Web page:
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A Financial Disaster in Southeast Asia

I stared down at the white slip of paper in front of me and gulped. $2,200? How could I pay for this? Do hospitals in Thailand take credit cards? What would happen if I didn’t have the money to pay for it?

I’d spent the last week in the hospital after an emergency appendix situation, and I was finally recovered enough to start dealing with the administrative aspects of being hospitalized in a foreign country. Paperwork, phone calls, meetings with the hospital’s finance department, and bills began to fill my days and nights, and I admittedly started to get a little overwhelmed.

Luckily, after speaking with the hospital’s billing department, I was able to pay for my hospital bills with a mixture of cash and credit card, and I got discharged the following day. Thankfully I bought travel insurance before I left for my trip and they helped me arrange and pay for a hotel stay, so I made my way to a hotel in Chiang Mai near the famous night market. I settled in to my abode for the next few weeks and all was well.

Quickly realizing I now had less than $20 in cash, I hobbled my way to the nearest ATM with my aunt, who had flown in from the Philippines to help me out. Stepping up to the ATM, I inserted my debit card into the machine and performed my transaction as usual, took the money, and went on my way. Hours later, however, I checked my wallet and realized that my card was missing.

In a panic, I tore apart my hotel room and went back to the ATM, but the card was nowhere in sight. I asked the hotel reception, retraced my steps around the street, and even churned through the trash in my room to try and find it. Clothes strewn about the room, I called my bank and cancelled my card. Though this situation wasn’t ideal, I still had some cash and two credit cards to tide me over until I could manage to get a new card. That would be enough to last me the next few weeks until my boyfriend arrived from the US, right?

Again, all was going smoothly and I was recovering normally. I started to be able to walk again with the help of my aunt, and I was well on my way to filling out my medical claim forms to submit to my insurance provider for reimbursements. I changed hotels to a more youth-friendly place and was once again flying solo after my aunt returned to the Philippines.

A few days later, as I was sitting in my new hotel room, I checked my credit card statement to realize that a few purchases had been placed on my card back in Houston. Gasoline, a few fishing rods from Bass Pro Shops, and some retail buys totaling over $1,000 riddled my statement. I was furious, but also a little bit concerned, given that I now had only one credit card and the rest of my cash to last me. What if I had another emergency situation? What if my last and only credit card got stolen or lost? In the past few weeks I’d really learned to expect the unexpected while traveling, and financially this was no exception.

In my moment of panic there was still some light. I was cleared to travel and I booked a flight to my next destination, Vietnam. My medical and hotel expenses were submitted and approved by my insurance provider. I was eager to get back on the road and start traveling again, even if I was now reduced to a rolling suitcase in lieu of a backpack.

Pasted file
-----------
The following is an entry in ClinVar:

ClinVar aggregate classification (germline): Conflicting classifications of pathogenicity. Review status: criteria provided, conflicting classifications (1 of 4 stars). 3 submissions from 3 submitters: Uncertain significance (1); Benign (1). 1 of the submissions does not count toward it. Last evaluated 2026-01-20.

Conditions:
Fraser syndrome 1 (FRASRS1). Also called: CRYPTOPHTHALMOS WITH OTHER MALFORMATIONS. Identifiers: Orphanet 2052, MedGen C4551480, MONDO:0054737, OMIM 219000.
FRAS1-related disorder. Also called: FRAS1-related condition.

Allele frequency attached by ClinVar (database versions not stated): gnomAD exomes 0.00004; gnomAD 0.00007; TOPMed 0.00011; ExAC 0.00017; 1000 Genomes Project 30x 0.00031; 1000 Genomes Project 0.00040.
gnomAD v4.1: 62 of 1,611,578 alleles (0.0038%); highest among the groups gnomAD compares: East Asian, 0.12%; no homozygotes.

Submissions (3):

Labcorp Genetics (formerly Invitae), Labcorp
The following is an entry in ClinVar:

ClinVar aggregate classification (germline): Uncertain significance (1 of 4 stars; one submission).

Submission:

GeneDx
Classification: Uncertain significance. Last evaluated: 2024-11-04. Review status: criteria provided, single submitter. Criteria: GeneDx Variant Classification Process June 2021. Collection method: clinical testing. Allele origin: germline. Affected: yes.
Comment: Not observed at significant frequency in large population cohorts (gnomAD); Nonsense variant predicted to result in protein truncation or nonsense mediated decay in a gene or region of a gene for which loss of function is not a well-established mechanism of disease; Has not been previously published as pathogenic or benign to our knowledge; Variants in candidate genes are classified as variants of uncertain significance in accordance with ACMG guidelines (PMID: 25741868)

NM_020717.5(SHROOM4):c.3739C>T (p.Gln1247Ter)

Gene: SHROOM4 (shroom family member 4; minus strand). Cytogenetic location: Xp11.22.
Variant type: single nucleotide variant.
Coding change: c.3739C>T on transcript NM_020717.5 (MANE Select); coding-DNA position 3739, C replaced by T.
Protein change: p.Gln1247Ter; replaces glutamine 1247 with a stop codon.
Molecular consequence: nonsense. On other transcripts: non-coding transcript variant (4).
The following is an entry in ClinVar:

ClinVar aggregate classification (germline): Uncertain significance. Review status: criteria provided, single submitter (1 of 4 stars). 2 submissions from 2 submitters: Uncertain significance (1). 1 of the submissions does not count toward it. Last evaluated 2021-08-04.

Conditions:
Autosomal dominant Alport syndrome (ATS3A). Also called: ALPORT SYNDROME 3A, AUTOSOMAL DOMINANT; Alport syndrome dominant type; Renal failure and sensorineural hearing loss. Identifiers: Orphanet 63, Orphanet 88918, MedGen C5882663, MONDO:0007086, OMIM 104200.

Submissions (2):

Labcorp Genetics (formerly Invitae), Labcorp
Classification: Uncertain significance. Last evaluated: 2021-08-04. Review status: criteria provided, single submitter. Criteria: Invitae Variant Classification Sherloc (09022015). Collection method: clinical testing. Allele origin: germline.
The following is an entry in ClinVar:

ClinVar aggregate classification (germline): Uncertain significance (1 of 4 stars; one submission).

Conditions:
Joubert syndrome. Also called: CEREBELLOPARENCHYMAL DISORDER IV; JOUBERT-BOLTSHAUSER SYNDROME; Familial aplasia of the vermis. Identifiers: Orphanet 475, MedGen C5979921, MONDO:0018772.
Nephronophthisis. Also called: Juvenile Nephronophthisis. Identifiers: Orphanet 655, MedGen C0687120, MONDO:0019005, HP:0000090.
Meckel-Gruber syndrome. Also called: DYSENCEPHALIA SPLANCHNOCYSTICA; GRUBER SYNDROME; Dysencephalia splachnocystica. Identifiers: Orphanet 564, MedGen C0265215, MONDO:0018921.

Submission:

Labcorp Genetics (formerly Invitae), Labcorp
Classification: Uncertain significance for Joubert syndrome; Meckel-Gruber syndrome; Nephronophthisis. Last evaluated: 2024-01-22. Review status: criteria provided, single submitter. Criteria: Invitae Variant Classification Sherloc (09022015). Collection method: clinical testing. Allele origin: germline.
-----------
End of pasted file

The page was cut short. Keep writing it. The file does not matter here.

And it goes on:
The day finally came when I was able to take off again. I packed up my room and went to check out of my hotel, grinning with excitement.

“We only accept cash here,” the receptionist said, “the credit card system is not working.”

What?! I thought to myself. With now only a few hundred dollars of cash at my disposal and some Thai baht, I was extremely concerned about having enough money to finish off my trip. Taxis to and from the airport, food, lodging, and activities ate up a good amount of money each day, and I still had over two weeks before my boyfriend would meet me in Saigon with my new debit card.

So what did I do? I spent a good chunk of time budgeting the next two weeks, each day being very meticulous about expenses, cutting them down wherever possible. I did a lot of research about activities and cut out partying and unnecessary snacking until I arrived in Saigon. I cut out credit card expenses entirely and kept my last card on my person at all times to avoid it getting lost, stolen, or misplaced.

And guess what? I made it, with over $100 to spare. In just a few days, I went from being one credit card and a few hundred dollars away from being completely destitute in a foreign country to being back on track with my trip’s itinerary. To top it all off, I learned so much about budgeting and keeping track of my finances, a skill I’ve been able to use on my travels and life at home ever since.

3 Responses to A Financial Disaster in Southeast Asia

  1. Melissa August 25, 2016 at 1:05 PM #

    Yikes! That sounds like a few stressful situations all stacked on top of one another. I’m glad you made it through ok.
    If you get stuck again and have someone at home who could loan you money until you got access to yours, Western Union and Moneygram are non-ATM ways to get cash in a pinch. A friend of mine had to go that route when his card stopped working in Thailand the other year.

  2. Amy Adams August 25, 2016 at 4:08 PM #

    Jeez, that’s an unlucky couple of weeks! I’m glad you’ve recovered (from the op and money disasters!) Must have been a little bit stressful whilst recovering.

    Good thing you budgeted, and had more than one card on you!

  3. Suzie September 14, 2016 at 2:32 PM #

    Such an unfortunate turn of events, having health problems is enough but to worry about paying the bills and the other events, that’s too much. This is one of those moments when having an insurance can get you out of a lot of trouble!

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